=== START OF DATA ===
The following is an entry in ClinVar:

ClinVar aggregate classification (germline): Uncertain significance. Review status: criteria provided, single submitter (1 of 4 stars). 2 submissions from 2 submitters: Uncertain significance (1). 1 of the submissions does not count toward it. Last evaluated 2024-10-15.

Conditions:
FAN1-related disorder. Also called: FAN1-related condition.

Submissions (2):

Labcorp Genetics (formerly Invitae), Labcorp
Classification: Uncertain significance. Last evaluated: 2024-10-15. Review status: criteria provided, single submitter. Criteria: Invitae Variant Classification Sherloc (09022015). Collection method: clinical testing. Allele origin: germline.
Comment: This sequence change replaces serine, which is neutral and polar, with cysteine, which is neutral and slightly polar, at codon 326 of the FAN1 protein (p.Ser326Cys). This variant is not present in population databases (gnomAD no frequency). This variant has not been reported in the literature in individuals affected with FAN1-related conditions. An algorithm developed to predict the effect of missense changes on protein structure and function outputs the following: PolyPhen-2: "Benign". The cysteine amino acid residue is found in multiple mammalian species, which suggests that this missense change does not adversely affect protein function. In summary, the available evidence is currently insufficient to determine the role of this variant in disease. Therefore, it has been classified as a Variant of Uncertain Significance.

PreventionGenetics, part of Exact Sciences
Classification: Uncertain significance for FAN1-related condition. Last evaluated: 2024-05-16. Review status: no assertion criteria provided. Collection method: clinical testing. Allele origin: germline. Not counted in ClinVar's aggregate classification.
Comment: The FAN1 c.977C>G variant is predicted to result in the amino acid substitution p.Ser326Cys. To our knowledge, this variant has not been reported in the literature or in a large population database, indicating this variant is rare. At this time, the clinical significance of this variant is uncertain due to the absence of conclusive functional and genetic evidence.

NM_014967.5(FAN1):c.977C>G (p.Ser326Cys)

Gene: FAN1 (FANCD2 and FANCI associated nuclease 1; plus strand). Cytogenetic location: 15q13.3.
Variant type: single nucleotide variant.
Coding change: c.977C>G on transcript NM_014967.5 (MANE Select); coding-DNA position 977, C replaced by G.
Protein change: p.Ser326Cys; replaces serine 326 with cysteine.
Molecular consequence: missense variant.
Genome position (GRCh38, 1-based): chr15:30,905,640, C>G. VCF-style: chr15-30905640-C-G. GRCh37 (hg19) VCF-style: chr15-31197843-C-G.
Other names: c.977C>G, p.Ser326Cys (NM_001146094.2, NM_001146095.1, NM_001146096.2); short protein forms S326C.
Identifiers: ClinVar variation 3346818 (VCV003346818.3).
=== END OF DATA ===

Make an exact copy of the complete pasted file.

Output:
The following is an entry in ClinVar:

ClinVar aggregate classification (germline): Uncertain significance. Review status: criteria provided, single submitter (1 of 4 stars). 2 submissions from 2 submitters: Uncertain significance (1). 1 of the submissions does not count toward it. Last evaluated 2024-10-15.

Conditions:
FAN1-related disorder. Also called: FAN1-related condition.

Submissions (2):

Labcorp Genetics (formerly Invitae), Labcorp
Classification: Uncertain significance. Last evaluated: 2024-10-15. Review status: criteria provided, single submitter. Criteria: Invitae Variant Classification Sherloc (09022015). Collection method: clinical testing. Allele origin: germline.
Comment: This sequence change replaces serine, which is neutral and polar, with cysteine, which is neutral and slightly polar, at codon 326 of the FAN1 protein (p.Ser326Cys). This variant is not present in population databases (gnomAD no frequency). This variant has not been reported in the literature in individuals affected with FAN1-related conditions. An algorithm developed to predict the effect of missense changes on protein structure and function outputs the following: PolyPhen-2: "Benign". The cysteine amino acid residue is found in multiple mammalian species, which suggests that this missense change does not adversely affect protein function. In summary, the available evidence is currently insufficient to determine the role of this variant in disease. Therefore, it has been classified as a Variant of Uncertain Significance.

PreventionGenetics, part of Exact Sciences
Classification: Uncertain significance for FAN1-related condition. Last evaluated: 2024-05-16. Review status: no assertion criteria provided. Collection method: clinical testing. Allele origin: germline. Not counted in ClinVar's aggregate classification.
Comment: The FAN1 c.977C>G variant is predicted to result in the amino acid substitution p.Ser326Cys. To our knowledge, this variant has not been reported in the literature or in a large population database, indicating this variant is rare. At this time, the clinical significance of this variant is uncertain due to the absence of conclusive functional and genetic evidence.

NM_014967.5(FAN1):c.977C>G (p.Ser326Cys)

Gene: FAN1 (FANCD2 and FANCI associated nuclease 1; plus strand). Cytogenetic location: 15q13.3.
Variant type: single nucleotide variant.
Coding change: c.977C>G on transcript NM_014967.5 (MANE Select); coding-DNA position 977, C replaced by G.
Protein change: p.Ser326Cys; replaces serine 326 with cysteine.
Molecular consequence: missense variant.
Genome position (GRCh38, 1-based): chr15:30,905,640, C>G. VCF-style: chr15-30905640-C-G. GRCh37 (hg19) VCF-style: chr15-31197843-C-G.
Other names: c.977C>G, p.Ser326Cys (NM_001146094.2, NM_001146095.1, NM_001146096.2); short protein forms S326C.
Identifiers: ClinVar variation 3346818 (VCV003346818.3).